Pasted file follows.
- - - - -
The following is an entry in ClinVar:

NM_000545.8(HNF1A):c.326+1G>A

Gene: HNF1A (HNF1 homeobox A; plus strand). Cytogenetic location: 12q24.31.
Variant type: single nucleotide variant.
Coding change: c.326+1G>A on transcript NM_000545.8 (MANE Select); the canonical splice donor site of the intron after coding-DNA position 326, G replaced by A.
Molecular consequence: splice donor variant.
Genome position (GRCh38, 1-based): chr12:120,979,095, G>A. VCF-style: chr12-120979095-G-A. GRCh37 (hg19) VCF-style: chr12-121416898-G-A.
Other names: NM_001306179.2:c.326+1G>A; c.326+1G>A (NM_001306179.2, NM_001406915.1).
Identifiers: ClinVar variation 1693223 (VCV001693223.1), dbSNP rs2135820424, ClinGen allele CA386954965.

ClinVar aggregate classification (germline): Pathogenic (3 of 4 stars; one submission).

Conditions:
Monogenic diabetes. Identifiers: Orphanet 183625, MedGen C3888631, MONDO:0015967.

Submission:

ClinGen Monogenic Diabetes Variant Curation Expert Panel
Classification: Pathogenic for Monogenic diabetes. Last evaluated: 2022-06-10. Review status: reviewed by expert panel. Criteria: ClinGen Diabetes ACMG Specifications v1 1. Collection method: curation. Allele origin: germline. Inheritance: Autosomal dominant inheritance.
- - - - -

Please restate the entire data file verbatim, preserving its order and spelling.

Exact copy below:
The following is an entry in ClinVar:

NM_000545.8(HNF1A):c.326+1G>A

Gene: HNF1A (HNF1 homeobox A; plus strand). Cytogenetic location: 12q24.31.
Variant type: single nucleotide variant.
Coding change: c.326+1G>A on transcript NM_000545.8 (MANE Select); the canonical splice donor site of the intron after coding-DNA position 326, G replaced by A.
Molecular consequence: splice donor variant.
Genome position (GRCh38, 1-based): chr12:120,979,095, G>A. VCF-style: chr12-120979095-G-A. GRCh37 (hg19) VCF-style: chr12-121416898-G-A.
Other names: NM_001306179.2:c.326+1G>A; c.326+1G>A (NM_001306179.2, NM_001406915.1).
Identifiers: ClinVar variation 1693223 (VCV001693223.1), dbSNP rs2135820424, ClinGen allele CA386954965.

ClinVar aggregate classification (germline): Pathogenic (3 of 4 stars; one submission).

Conditions:
Monogenic diabetes. Identifiers: Orphanet 183625, MedGen C3888631, MONDO:0015967.

Submission:

ClinGen Monogenic Diabetes Variant Curation Expert Panel
Classification: Pathogenic for Monogenic diabetes. Last evaluated: 2022-06-10. Review status: reviewed by expert panel. Criteria: ClinGen Diabetes ACMG Specifications v1 1. Collection method: curation. Allele origin: germline. Inheritance: Autosomal dominant inheritance.